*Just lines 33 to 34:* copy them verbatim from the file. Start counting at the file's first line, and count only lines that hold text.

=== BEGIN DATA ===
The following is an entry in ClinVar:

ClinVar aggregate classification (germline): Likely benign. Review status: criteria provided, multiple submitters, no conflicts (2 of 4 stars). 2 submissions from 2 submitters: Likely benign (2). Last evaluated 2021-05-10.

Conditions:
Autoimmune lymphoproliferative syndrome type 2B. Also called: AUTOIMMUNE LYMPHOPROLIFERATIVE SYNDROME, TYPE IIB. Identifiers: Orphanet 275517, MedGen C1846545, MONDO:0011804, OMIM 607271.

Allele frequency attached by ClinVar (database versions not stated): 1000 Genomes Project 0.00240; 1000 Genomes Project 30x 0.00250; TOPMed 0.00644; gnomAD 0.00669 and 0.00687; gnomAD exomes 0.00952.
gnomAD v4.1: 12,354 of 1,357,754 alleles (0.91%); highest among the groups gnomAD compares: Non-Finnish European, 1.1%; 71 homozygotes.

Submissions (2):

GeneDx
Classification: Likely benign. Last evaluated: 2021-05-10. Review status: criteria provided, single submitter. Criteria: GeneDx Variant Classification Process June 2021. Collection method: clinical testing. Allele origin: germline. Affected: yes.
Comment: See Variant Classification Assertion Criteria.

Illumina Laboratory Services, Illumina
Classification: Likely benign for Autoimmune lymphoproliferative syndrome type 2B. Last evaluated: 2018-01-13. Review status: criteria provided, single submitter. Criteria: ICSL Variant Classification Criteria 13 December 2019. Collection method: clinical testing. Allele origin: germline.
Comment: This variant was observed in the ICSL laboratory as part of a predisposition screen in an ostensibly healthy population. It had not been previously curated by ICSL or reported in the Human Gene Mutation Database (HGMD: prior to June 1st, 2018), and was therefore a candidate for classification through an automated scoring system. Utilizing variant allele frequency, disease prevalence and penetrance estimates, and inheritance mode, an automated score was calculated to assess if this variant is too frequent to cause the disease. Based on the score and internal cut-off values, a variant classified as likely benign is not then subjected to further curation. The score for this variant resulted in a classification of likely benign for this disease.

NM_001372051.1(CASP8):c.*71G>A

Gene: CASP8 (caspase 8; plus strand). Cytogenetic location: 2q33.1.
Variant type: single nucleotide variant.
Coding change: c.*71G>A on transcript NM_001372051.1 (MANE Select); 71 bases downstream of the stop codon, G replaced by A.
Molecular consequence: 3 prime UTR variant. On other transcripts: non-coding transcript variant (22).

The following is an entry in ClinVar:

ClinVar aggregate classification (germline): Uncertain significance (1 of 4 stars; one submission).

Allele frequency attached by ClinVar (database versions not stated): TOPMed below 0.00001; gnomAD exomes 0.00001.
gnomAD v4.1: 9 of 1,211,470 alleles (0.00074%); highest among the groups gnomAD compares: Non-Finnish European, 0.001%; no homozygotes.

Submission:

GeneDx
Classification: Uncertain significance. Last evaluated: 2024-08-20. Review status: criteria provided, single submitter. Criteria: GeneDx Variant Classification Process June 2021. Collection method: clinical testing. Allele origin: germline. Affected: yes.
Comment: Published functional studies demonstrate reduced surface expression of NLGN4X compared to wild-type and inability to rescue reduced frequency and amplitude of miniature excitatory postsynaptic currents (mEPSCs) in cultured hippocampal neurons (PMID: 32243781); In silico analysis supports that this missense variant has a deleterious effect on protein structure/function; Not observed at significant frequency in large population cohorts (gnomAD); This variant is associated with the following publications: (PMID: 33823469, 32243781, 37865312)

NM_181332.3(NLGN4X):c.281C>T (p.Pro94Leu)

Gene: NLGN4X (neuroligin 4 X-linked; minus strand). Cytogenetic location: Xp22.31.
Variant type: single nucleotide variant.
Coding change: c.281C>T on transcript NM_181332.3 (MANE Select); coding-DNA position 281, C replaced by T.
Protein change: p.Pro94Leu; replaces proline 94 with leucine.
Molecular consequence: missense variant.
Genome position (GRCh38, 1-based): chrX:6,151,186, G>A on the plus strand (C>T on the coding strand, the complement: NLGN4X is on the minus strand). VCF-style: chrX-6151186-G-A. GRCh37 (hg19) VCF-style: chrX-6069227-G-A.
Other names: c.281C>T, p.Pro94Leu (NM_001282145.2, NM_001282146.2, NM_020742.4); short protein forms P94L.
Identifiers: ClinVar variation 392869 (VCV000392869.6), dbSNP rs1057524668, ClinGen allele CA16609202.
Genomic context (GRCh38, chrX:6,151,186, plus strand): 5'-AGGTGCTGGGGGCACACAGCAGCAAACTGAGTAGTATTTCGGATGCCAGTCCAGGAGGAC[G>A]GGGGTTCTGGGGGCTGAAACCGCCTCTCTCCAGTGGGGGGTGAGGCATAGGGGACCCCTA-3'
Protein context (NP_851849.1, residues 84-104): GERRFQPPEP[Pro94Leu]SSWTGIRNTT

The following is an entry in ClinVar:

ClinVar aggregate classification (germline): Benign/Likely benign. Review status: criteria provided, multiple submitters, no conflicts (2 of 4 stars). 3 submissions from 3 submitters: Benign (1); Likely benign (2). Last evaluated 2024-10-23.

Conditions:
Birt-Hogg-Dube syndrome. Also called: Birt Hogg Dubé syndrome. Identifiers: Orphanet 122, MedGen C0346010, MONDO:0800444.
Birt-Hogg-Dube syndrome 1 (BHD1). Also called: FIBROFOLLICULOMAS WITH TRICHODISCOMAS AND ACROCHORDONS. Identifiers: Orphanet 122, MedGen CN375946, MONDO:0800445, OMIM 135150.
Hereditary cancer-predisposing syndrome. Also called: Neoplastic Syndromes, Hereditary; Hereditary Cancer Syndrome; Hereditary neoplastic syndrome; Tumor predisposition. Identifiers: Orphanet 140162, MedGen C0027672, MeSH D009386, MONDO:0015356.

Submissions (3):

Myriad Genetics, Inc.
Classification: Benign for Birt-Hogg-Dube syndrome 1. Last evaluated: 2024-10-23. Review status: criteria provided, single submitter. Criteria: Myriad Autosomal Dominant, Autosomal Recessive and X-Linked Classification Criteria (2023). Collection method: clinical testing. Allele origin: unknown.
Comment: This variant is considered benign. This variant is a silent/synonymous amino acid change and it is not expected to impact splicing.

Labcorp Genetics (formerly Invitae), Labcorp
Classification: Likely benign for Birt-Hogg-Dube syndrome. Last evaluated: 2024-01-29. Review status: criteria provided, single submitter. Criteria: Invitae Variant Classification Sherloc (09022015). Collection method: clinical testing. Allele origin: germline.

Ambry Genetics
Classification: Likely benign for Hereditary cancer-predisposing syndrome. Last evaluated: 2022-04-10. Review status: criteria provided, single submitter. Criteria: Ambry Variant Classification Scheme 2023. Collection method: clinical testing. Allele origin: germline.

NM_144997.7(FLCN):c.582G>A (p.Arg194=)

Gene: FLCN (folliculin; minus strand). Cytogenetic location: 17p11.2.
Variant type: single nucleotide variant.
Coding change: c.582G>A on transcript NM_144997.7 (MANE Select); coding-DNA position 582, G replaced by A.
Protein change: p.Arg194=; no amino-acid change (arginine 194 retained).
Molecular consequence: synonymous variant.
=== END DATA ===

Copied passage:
Genome position (GRCh38, 1-based): chrX:6,151,186, G>A on the plus strand (C>T on the coding strand, the complement: NLGN4X is on the minus strand). VCF-style: chrX-6151186-G-A. GRCh37 (hg19) VCF-style: chrX-6069227-G-A.
Other names: c.281C>T, p.Pro94Leu (NM_001282145.2, NM_001282146.2, NM_020742.4); short protein forms P94L.